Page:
Why Toothache | Camarillo Smiles | Dentist Camarillo CA

There are many causes of toothache and pain in the area of the mouth. The pain and/or swelling is most often related to a disease process that originates within a particular tooth. For an appointment call (805) 388-5700. Your Dentist Camarillo CA.

Why Do I Have a Toothache?

 Why do I have a toothache

Do you have tooth pain? Or pain in a particular area of the mouth? There are many causes of toothaches and pain in the mouth. The pain is most often related to a nerve that originates within a particular tooth, but not always. Sometimes it can be related to something else: gums, bone or even sinuses. If you are experiencing pain, it is important to see us to have the area evaluated.

The nerve within the tooth can be irritated by bacteria, traumatic injuries, extensive dental procedures, cracks in the tooth, inflammation of the tooth socket or periodontal disease. When this irritation occurs, the nerve reacts by becoming inflamed. Any nerve in the body can get inflamed, and when it does it can cause pain. In the area around the tooth (the bone and the gums) there is a rich supply of nerve fibers and the inflammatory process can cause pain as these nerve pathways are stimulated. Additionally, the nerve inside of the tooth is encased inside tooth structure and it cannot swell and expand in reaction to injury like other tissues in other areas of the body. When the injured tooth nerve attempts to swell within this confined space, the pressure buildup can cause significant pain.

Pain coming from the tooth nerve can either come on spontaneously or it may need to have something like pressure or temperature to cause the pain. Spontaneous pain occurs without any identifiable causes, whereas elicited pain occurs only in specific situations. Elicited pain requires a specific stimulus such as drinking cold or hot fluids or biting on the tooth.

 As is typical anywhere in the body, the beginning stages of a disease process do not always cause symptoms. Teeth can have nerves that are deteriorating and have no clinical symptoms. Most of these situations will become evident when we obtain a thorough history, perform a clinical examination, do specific tests on the teeth, and takes a series of x-rays.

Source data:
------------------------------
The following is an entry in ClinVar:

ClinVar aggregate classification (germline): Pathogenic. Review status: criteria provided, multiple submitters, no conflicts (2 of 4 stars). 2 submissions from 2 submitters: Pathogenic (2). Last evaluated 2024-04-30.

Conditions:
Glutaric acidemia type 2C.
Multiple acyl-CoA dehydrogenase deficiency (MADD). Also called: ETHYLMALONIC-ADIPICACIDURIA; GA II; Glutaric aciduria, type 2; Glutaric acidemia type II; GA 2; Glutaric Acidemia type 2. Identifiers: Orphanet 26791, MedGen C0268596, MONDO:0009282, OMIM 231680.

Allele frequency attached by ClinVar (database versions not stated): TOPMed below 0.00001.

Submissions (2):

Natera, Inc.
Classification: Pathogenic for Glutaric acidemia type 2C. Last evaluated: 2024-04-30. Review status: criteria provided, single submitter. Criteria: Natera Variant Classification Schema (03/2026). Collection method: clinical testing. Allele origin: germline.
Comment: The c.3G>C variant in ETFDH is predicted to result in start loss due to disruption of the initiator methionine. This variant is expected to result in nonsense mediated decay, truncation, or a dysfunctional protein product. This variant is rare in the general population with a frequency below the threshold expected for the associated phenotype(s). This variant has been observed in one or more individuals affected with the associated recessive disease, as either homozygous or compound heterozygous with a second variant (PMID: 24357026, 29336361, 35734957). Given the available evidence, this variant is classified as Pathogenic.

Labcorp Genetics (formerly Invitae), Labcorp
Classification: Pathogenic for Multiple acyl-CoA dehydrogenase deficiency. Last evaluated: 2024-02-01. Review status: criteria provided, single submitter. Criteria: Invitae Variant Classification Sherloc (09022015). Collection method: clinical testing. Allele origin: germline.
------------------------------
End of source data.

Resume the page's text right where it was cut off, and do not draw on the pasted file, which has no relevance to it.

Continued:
What we do is look for the source of the pain. Sometimes it can be tricky since tooth nerve pain can refer pain to other areas within the head and neck. We have had many patient swear that it is one tooth only to find out that the pain is actually coming from another area. We also need to determine whether the nerve will be able to recover from the inflammation. If the cause of the pain is a cavity that has gotten too deep, a crack that goes into the nerve of the tooth or an infection within the tooth, the nerve won't recover. Other times, such as if the tooth is painful because of a bad bite, once that is corrected the nerve in the tooth will recover.

If the results of the examination indicate that the nerve is not going to recover then there are only two options to definitively treat it: a root canal or an extraction. The space inside the tooth where the nerve tissue lives becomes a breeding ground for bacteria and it needs to be treated. Although very few words elicit a bigger reaction that the words root canal, it is generally unwarranted. People often associate their pain with root canal treatment, but the root canal treatment is what make them feel better. It is their tooth pain that is the problem and they need to know that root canal treatment is not the cause, but the solution.

The first step to stopping your tooth pain is giving us a call. We always make room in our schedule for toothaches. You are not alone, toothaches happen.